Gov. Whitmer vetoes bills aimed at cleaning up state's voter roll
Michigan’s governor has vetoed a pair of election bills Republicans hoped would help clean up the state’s voter roll.
The bills would have required election workers to mail out notices to a few hundred voters with an unknown birth date listed in the state’s qualified voter file as well as to more than 300,000 estimated people who hadn’t voted since 2000.
The bills come after a 2019 state audit found a need for better procedures over the state's qualified voter file.
Michigan Secretary of State spokesperson Tracy Wimmer said the agency worked with lawmakers on earlier versions.
“Legislative leaders then took them behind closed doors and rewrote them in ways that would burden clerks and voters and ultimately prevent those bills from accomplishing their original purpose," she said. "So, because of those feelings, we ended up opposing them."
Among the issues the Michigan Department of State had that caused it to oppose the legislation was a change in how the mailers went out.
“Post cards would have needed to be returned to local clerks and not our department which would have required us to develop roughly 1,500 different mailers with individualized return addresses for every clerk. And that ultimately would have cost more time and more taxpayer dollars as well as increasing the possibility for postal and printing errors,” Wimmer explained.
In her veto letter to the Michigan Legislature, Gov. Gretchen Whitmer seemed to take a similar stance. She outlined election-related reforms she would support, like expanding military voting access and creating a permanent absentee voter list.
“House Bills 4127 and 4128, in contrast, do not advance the goal of improving Michigan elections. Instead, they would burden clerks and voters while increasing costs to Michigan residents,” Whitmer wrote.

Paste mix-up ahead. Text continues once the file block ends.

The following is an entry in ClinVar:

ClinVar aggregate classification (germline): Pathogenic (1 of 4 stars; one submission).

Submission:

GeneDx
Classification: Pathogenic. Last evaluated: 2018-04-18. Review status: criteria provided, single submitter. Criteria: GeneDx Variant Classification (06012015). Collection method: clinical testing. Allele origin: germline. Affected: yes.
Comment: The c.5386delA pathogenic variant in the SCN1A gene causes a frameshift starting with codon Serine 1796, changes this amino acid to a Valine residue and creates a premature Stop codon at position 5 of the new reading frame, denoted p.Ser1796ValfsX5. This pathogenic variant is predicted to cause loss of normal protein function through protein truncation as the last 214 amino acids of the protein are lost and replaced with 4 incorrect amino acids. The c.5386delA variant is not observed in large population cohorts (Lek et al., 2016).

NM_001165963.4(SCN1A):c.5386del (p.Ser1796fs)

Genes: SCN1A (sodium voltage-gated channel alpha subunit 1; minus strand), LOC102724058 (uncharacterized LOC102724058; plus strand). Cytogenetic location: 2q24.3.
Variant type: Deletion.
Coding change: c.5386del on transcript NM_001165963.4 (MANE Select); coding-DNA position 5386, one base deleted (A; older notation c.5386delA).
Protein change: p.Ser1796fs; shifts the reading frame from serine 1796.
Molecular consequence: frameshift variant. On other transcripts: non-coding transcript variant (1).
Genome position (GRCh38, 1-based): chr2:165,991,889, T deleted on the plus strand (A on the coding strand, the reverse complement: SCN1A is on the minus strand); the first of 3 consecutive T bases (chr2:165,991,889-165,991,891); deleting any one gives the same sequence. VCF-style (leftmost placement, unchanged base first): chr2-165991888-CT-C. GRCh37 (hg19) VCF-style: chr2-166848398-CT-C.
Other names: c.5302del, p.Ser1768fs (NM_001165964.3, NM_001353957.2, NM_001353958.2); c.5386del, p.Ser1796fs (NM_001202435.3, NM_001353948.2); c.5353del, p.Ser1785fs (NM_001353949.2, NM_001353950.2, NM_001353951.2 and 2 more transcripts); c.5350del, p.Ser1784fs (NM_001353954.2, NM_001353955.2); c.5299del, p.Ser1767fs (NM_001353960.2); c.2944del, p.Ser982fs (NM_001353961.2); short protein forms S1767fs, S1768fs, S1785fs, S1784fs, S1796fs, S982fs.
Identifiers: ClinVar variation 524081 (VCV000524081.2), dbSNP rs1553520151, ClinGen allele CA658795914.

Republican lawmakers are criticizing the move as political.
State Rep. Matt Hall (R-Marshall) co-sponsored the legislation. He said the bills would've addressed items listed in the audit. For example, the Office of the Auditor General found more than 200 voters were listed as being over 122 years old, older than the record for the longest living person.
“It’s pretty common sense. You get a mailer. If you’re one of these people that’s over 122 years old on the voter rolls, you would get a mailer, you could respond to that mailer within two election cycles, and you’re fine,” Hall said.
In the report, the Bureau of Elections noted it’s more likely those voters were given inaccurate birthdays due to a practice of filling in an impossible date in the birth date field when information is missing. That’s because the field can’t be blank in the qualified voter file.
The final versions of the bills would have required people receiving notices about missing information to attach documented proof of their age.
“Knowing the birth date with evidence makes a lot of sense. It’s a common sense solution and it will help restore confidence in our voter rolls across the state,” Hall said.
The Department of State maintains it has been doing its own work to keep the voter registration list up to date. But Wimmer said the department would still be willing to sit back down with lawmakers and hash out new policy proposals.
However, Hall remains skeptical.
“I don’t think there’s any middle ground here. I really don’t think the Democrats are serious,” Hall said. “It’s become too political for them and it’s unfortunate.”